In a previous study, many risk factors, such as age, comorbidity, more severe AKI, and severity of extrarenal organ dysfunction, were found to possibly contribute to nonrecovery after AKI [5, 13, 23]. Our study did not show a difference in age or comorbidity between patients with and without recovery, but more severe AKI and higher nonrenal SOFA scores were observed in nonrecovery patients. Notably, the variable of AKI diagnosed by the UO criteria played an important role in the prediction model for nonrecovery of AKI. In this study, 129 (34.0%) patients showed oliguria (reaching the UO criteria for AKI diagnosis) and were diagnosed with AKI by UO. Oliguria is the oldest biomarker of AKI and may occur following a normal physiological response or reflect an underlying pathological process [24]. Many different pathophysiological pathways may cause oliguria, such as the neurohormonal pathway and absolute (hypovolemia) and relative (haemodynamic perturbations) reductions in effective blood volume [25]. Moreover, renal blood flow (RBF) may be preserved or even increased in sepsis-associated AKI. In this situation, abnormal distribution of intrarenal blood flow may be more influential than global RBF [26]. In addition to circulatory changes, immunologic and inflammatory mechanisms may participate in renal endothelial injury and microvascular dysfunction, which may lead to oliguria [26]. In a study by Federspiel CK et al. [27], UO < 0.5 ml/kg/h was associated with lower rates of resolving AKI (hazard ratio 0.31; 95% CI 0.20–0.47). The usefulness of the combination of TIMP-2 and IGFBP7 with UO to improve risk stratification for severe outcomes was confirmed by the SAPPHIRE study [28]. Therefore, including the clinical factor of AKI diagnosed by the UO criteria for the prediction of renal recovery was reasonable.

Despite several meaningful findings, our study has several limitations. First, the included patients were critically ill patients from two ICU centres. The predictive value of urine [TIMP-2]*[IGFBP7] for renal recovery needs to be further assessed in a multicentre study with a larger sample size. Second, a high proportion of patients with stage 1 AKI were enrolled in the study. These patients were more likely to recover from AKI. Third, we tested the marker on day 0 and day 1 after AKI diagnosis. However, 7.4% of patients were lost to follow-up on day 1, which may lead to bias in the statistical results. Further studies are still needed to evaluate the predictive power of serial measurements of urinary [TIMP-2]*[IGFBP7] for renal nonrecovery. Furthermore, we assessed short-term prognosis but did not explore long-term prognosis. It would also be helpful for the clinic to explore the association between urinary [TIMP-2]*[IGFBP7] and the long-term prognosis of AKI.

Conclusion

Urinary [TIMP-2]*[IGFBP7] on day 0 showed a fair performance for predicting failure to recover from AKI. The predictive accuracy can be improved when urinary [TIMP-2]*[IGFBP7] is combined with clinical factors of AKI diagnosed by the UO criteria, AKI stage 2–3 and nonrenal SOFA score.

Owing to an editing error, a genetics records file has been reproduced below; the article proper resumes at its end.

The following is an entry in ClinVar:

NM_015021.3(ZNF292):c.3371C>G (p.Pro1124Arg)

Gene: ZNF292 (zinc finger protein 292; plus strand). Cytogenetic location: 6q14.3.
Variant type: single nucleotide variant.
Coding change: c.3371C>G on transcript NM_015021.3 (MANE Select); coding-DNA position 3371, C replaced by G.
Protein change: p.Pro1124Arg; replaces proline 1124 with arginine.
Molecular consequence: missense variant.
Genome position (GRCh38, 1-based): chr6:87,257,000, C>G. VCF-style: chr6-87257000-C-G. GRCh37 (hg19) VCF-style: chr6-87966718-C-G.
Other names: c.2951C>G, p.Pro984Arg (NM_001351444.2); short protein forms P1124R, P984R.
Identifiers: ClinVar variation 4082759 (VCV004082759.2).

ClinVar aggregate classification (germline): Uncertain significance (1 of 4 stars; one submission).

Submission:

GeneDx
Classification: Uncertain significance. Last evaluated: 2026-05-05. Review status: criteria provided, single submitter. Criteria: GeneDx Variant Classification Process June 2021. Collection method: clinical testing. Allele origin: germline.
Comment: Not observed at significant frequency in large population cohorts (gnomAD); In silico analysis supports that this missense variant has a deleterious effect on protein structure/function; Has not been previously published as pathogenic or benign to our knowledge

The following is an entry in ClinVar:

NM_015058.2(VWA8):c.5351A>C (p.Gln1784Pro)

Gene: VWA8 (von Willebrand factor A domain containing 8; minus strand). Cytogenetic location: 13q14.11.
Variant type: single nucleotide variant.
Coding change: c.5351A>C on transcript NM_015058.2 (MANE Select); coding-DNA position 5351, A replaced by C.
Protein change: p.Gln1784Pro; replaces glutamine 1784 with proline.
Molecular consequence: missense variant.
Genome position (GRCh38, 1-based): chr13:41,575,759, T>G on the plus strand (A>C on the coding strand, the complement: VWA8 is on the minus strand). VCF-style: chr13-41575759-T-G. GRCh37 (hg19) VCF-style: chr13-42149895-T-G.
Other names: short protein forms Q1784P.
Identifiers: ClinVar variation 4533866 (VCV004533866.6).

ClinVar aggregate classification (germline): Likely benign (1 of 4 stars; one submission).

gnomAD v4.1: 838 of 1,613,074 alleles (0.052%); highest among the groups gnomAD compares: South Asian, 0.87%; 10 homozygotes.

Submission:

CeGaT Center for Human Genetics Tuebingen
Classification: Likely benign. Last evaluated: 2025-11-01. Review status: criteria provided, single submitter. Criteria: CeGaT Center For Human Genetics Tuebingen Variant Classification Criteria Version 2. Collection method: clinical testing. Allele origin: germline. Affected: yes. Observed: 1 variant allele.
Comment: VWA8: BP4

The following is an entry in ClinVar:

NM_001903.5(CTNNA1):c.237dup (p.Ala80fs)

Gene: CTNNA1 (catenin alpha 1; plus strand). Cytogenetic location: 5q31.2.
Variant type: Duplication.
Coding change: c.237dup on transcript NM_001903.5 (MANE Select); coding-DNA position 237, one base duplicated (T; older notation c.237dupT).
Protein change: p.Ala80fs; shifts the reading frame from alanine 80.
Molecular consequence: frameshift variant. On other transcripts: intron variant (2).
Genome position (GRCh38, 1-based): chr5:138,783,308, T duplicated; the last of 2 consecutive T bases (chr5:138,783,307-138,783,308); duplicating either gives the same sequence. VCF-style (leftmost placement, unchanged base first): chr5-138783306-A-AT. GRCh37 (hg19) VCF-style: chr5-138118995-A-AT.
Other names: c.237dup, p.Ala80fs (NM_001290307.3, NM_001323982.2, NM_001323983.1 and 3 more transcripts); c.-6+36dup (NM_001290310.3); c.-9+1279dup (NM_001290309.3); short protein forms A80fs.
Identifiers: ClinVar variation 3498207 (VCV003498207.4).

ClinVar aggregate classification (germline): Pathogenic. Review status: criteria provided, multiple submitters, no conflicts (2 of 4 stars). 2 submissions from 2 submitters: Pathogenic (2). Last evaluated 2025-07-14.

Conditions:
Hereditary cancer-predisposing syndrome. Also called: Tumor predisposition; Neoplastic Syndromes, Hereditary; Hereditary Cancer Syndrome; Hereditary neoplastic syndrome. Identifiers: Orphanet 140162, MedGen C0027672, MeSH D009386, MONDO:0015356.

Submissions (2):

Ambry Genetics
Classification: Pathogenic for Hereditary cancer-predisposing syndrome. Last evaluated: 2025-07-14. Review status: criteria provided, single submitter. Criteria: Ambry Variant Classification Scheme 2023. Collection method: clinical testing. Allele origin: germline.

Availability of data and materials

All data generated and/or analysed during this study are included in this published article.

Abbreviations

AKI:

Acute kidney injury

ICU:

Intensive care unit

KDIGO:

Kidney disease: improving global outcomes

RRT:

Renal replacement therapy

CKD:

Chronic kidney disease

MDRD:

Modification of diet in renal disease

SD:

Standard deviation

CI:

Confidence interval

APACHE II:

Acute Physiology and Chronic Health Evaluation

SOFA:

Sequential Organ Failure Assessment

UO:

Urine output

AUC:

Area under the receiver operating characteristic curve

NRI:

Net reclassification improvement

IDI:

Integrated discrimination improvement

PPV:

Positive predictive value

NPV:

Negative predictive value

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Acknowledgements

We thank Professor Li-Rong Liang in Beijing Chao-yang Hospital for statistical analysis.

Funding

This study is supported by Beijing Municipal Science & Technology Commission (No. Z191100006619032, No. Z181100001718204).

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Authors and Affiliations

Authors

Contributions

H-MJ contributed to urine collection, data interpretation, drafting of the manuscript and critical revision of the manuscript. LC, Y-BE, XZ, J-YW and Y-JJ contributed to urine collection and data interpretation and performed statistical analysis. XX, S-YG, C-DC, F-XG and Y-ZH contributed to data collection and data interpretation. W-XL chaired the group, conceived and designed the study, performed statistical analysis and contributed to data collection, data interpretation, and critical revision of the manuscript. All authors reviewed the manuscript. All authors read and approved the final manuscript.

Corresponding author

Correspondence to Wen-Xiong Li.

Ethics declarations

Ethics approval and consent to participate

The study was approved by the Human Ethics Committee of Beijing Chao-Yang Hospital, Capital Medical University (Beijing, China), the ethics number was 2018-117. Written informed consent was obtained before patients were enrolled in this study.

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The manuscript has been read and its submission approved by all co-authors.

Competing interests

The authors declare that they have no competing interests.

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Supplementary Information

Additional file 1:

Table S1. DeLong test, NRI and IDI for assessing the contributions of different biomarkers for non-recovery prediction when combining with clinical model. Table S2. Baseline characteristics between AKI patients with and without renal recovery in the validation cohort. Table S3. Biomarkers for predicting non-recovery in patients with AKI stage 1. Table S4. Biomarkers for predicting non-recovery in patients with AKI stage 2-3.

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Jia, HM., Cheng, L., Weng, YB. et al. Cell cycle arrest biomarkers for predicting renal recovery from acute kidney injury: a prospective validation study. Ann. Intensive Care 12, 14 (2022). https://doi.org/10.1186/s13613-022-00989-8

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Keywords

  • TIMP-2
  • IGFBP7
  • Acute kidney injury
  • Renal recovery
  • Prognosis